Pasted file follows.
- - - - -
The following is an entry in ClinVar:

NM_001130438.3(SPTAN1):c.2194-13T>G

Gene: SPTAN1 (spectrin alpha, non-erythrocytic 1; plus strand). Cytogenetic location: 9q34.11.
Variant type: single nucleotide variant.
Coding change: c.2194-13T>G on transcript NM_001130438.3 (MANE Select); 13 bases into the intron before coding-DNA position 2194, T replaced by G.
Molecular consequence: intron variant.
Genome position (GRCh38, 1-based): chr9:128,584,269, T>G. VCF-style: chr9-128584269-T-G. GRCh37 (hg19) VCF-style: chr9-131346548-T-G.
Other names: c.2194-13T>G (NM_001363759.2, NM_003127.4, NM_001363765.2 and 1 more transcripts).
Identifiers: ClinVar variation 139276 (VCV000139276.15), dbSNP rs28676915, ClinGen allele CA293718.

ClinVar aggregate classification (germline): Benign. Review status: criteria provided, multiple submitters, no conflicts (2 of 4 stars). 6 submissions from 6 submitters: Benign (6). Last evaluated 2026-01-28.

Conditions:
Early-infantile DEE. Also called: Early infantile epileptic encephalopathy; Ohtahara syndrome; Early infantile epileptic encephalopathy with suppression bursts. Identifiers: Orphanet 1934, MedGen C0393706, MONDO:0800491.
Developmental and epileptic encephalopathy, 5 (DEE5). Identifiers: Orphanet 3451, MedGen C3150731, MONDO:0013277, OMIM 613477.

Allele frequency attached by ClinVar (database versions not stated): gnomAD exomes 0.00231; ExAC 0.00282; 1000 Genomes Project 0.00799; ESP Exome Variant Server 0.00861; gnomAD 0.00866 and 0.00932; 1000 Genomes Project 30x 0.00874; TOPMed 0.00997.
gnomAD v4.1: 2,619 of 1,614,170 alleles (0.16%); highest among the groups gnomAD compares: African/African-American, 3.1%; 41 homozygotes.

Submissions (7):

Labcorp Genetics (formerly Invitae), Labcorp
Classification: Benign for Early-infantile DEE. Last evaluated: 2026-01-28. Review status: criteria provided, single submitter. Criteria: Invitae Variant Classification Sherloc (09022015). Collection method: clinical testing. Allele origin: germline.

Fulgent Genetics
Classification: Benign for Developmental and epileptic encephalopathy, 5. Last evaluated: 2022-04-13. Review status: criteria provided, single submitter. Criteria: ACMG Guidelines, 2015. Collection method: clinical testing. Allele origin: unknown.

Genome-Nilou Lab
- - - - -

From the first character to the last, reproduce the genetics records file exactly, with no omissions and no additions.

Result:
The following is an entry in ClinVar:

NM_001130438.3(SPTAN1):c.2194-13T>G

Gene: SPTAN1 (spectrin alpha, non-erythrocytic 1; plus strand). Cytogenetic location: 9q34.11.
Variant type: single nucleotide variant.
Coding change: c.2194-13T>G on transcript NM_001130438.3 (MANE Select); 13 bases into the intron before coding-DNA position 2194, T replaced by G.
Molecular consequence: intron variant.
Genome position (GRCh38, 1-based): chr9:128,584,269, T>G. VCF-style: chr9-128584269-T-G. GRCh37 (hg19) VCF-style: chr9-131346548-T-G.
Other names: c.2194-13T>G (NM_001363759.2, NM_003127.4, NM_001363765.2 and 1 more transcripts).
Identifiers: ClinVar variation 139276 (VCV000139276.15), dbSNP rs28676915, ClinGen allele CA293718.

ClinVar aggregate classification (germline): Benign. Review status: criteria provided, multiple submitters, no conflicts (2 of 4 stars). 6 submissions from 6 submitters: Benign (6). Last evaluated 2026-01-28.

Conditions:
Early-infantile DEE. Also called: Early infantile epileptic encephalopathy; Ohtahara syndrome; Early infantile epileptic encephalopathy with suppression bursts. Identifiers: Orphanet 1934, MedGen C0393706, MONDO:0800491.
Developmental and epileptic encephalopathy, 5 (DEE5). Identifiers: Orphanet 3451, MedGen C3150731, MONDO:0013277, OMIM 613477.

Allele frequency attached by ClinVar (database versions not stated): gnomAD exomes 0.00231; ExAC 0.00282; 1000 Genomes Project 0.00799; ESP Exome Variant Server 0.00861; gnomAD 0.00866 and 0.00932; 1000 Genomes Project 30x 0.00874; TOPMed 0.00997.
gnomAD v4.1: 2,619 of 1,614,170 alleles (0.16%); highest among the groups gnomAD compares: African/African-American, 3.1%; 41 homozygotes.

Submissions (7):

Labcorp Genetics (formerly Invitae), Labcorp
Classification: Benign for Early-infantile DEE. Last evaluated: 2026-01-28. Review status: criteria provided, single submitter. Criteria: Invitae Variant Classification Sherloc (09022015). Collection method: clinical testing. Allele origin: germline.

Fulgent Genetics
Classification: Benign for Developmental and epileptic encephalopathy, 5. Last evaluated: 2022-04-13. Review status: criteria provided, single submitter. Criteria: ACMG Guidelines, 2015. Collection method: clinical testing. Allele origin: unknown.

Genome-Nilou Lab